Monday, November 10, 2008
In the second half of the book Marjane enters adolescence and also becomes an adult. She also leaves Iran to be schooled in Austria. the change of setting from Iran to Austria allowed the pictures to become more detailed. Austria does not have the same rules about appearance as Iran had so the characters had features that were not shown in other characters. I also thought that the detail of the drawings had improved a little bit but for the most part remaned simple. Marjane's struggles change in this part of the book. In Europe she has trouble conforming to being a westerner but when she returns to Iran all of her friends look at her as a westerner rather then Persian and she feels lost and does not fit in anywhere.
Wednesday, November 5, 2008
Out of all the graphic novels we have read in class so far I would say that this one easily has the simplest drawings. All the characters have the same shaped head with no strong facial features except for mustaches and beards on the men and a few characters with different colored hair. This threw me off at some points because I could not tell who was who in the book. Unlike Maus there are not many pictures of brutality going on. After reading Maus it was good to not have to see so much of this but if I were to have not read Maus i wonder if I having more visual scenes of the demonstrations would have got the point across better about how bad things really were.
Tuesday, November 4, 2008
Vladek continues to tell Art his story but his health is getting worse. they finally get out of the concentration camps and try to re-enter society. Vladek and one of his friends begin working for the Americans doing simple tasks for them. The same anti-semitism from before and during the war has not been erased. One of the interesting things about the last half of the book is that there is a real picture of Vladek right after he left the camps. The only time animals are not drawn in the book is in the cartoon about his mother's suicide but this isn't even a cartoon it's an actual picture. I think Spiegelman put this in because he felt people should see the actual man of the story for all that his father had to overcome to survive.
Wednesday, October 29, 2008
so the second book of Maus focuses on Vladek's joureny throught Auschwitz and how he survived in the concentration camps. Vladek uses the same clever tactics that he used in Poland in Auschwitz to survive in the camp. Spiegelman uses the same ideas in presenting the sory as he did in the first book of Maus. The setting for the stroy has changed as his father is now in the Catskill Mountains in upstae New York. In most of the pictures the mice are not drawn as bad as I thought they would be. Only when they take off their shirts or dead mice are shown are they shown to be in bad condition.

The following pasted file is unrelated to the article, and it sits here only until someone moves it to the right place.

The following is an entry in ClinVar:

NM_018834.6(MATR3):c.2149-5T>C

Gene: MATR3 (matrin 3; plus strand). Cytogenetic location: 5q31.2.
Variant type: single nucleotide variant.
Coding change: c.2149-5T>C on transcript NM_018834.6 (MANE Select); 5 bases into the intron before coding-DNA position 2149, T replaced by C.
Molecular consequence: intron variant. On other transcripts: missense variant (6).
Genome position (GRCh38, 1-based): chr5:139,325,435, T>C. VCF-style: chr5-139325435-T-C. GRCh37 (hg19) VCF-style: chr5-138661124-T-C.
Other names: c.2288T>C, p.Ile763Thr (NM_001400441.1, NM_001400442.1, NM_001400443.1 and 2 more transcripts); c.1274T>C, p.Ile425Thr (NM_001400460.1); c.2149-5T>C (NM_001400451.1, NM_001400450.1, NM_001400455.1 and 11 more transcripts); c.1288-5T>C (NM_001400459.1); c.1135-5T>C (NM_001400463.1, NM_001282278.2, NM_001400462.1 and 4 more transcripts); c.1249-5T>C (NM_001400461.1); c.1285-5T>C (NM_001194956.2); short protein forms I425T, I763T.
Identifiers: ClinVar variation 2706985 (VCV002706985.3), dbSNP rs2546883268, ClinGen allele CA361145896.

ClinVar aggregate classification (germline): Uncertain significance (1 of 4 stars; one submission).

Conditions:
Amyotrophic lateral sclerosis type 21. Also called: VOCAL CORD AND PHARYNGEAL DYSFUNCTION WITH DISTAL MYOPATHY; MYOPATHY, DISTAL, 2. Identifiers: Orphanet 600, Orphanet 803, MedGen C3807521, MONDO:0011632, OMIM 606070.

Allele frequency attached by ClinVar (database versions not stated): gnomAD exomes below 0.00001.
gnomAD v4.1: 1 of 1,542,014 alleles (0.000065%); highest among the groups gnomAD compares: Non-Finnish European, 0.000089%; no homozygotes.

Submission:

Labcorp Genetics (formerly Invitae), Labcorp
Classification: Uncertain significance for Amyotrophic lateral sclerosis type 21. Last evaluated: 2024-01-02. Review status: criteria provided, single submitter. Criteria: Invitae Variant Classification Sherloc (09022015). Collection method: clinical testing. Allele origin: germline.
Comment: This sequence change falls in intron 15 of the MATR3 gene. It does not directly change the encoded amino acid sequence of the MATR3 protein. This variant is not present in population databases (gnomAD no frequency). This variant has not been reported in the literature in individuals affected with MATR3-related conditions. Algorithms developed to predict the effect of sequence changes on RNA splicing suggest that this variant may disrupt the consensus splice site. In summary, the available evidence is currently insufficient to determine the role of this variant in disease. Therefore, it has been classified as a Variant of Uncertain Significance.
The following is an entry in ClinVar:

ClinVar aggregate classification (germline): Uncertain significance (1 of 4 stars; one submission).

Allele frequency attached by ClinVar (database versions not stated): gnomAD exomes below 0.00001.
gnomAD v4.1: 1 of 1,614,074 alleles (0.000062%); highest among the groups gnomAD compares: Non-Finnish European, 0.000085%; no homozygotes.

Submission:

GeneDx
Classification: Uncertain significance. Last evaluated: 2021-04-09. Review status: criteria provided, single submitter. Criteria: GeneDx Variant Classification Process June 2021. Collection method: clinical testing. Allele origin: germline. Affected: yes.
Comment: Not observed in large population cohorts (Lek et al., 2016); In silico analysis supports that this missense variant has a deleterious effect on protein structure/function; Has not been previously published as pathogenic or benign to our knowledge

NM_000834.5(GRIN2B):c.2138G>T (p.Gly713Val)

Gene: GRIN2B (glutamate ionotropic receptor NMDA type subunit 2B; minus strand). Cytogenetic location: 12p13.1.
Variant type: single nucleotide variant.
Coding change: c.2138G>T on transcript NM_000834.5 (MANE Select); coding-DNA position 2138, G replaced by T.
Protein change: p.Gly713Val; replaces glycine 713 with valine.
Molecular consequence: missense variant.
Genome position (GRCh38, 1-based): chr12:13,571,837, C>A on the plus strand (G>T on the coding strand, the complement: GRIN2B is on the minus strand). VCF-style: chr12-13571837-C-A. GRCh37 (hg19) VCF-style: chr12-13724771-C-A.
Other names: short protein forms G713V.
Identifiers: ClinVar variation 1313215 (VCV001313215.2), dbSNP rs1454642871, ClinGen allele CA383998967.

Monday, October 27, 2008
In the first series of Art Spiegelman's Maus Spiegelman describes his father's experience living in Nazi occupied Europe. Spiegelman switches from the present time where his father and his new wife discuss how they despise each other to his story of struggling to survive in Poland during World War II. The Holocaust is a hard issue to discuss but Spiegelman keeps the reader in the story by occasionally stopping the Holocaust description and focusing on him trying to make the book and discuss his father's problems. the occasional break allows the reader to take a break from the cruelty of the Nazi regime and so to speak catch your breath before resuming the story. Making the faces of the Jews, Germans, and Polish people of animals also helps tell the story. I thought one of the best drawings was of Vladek (Art's father) and his mother Anja disguised as Pigs which is the animal chosen to represent the Polish. Vladek says that he was able to blend in more but his wife looked more Jewish. the picture drawn shows Anja's mouse tail reveled while Vladek's is tucked in his clothing to represent this.
Monday, October 13, 2008
I was really surprised by how this book ended. It was not the typical ending to a story and caught me off guard. Thompson continued to use the style of having many frames without words and continues to go back and forth between time periods although he does this less often then he did in the first two chapters.
Wednesday, October 8, 2008
When reading Blankets I thought it went by really quickly. Unlike Fun Home the author chose to use pictures more then words to explain the story. there were a lot of panels without any words and even a number of pages that didn't use any words to describe the situation at all. You have to use your imagination a lot more. Some of the panels don't need words to describe the situation.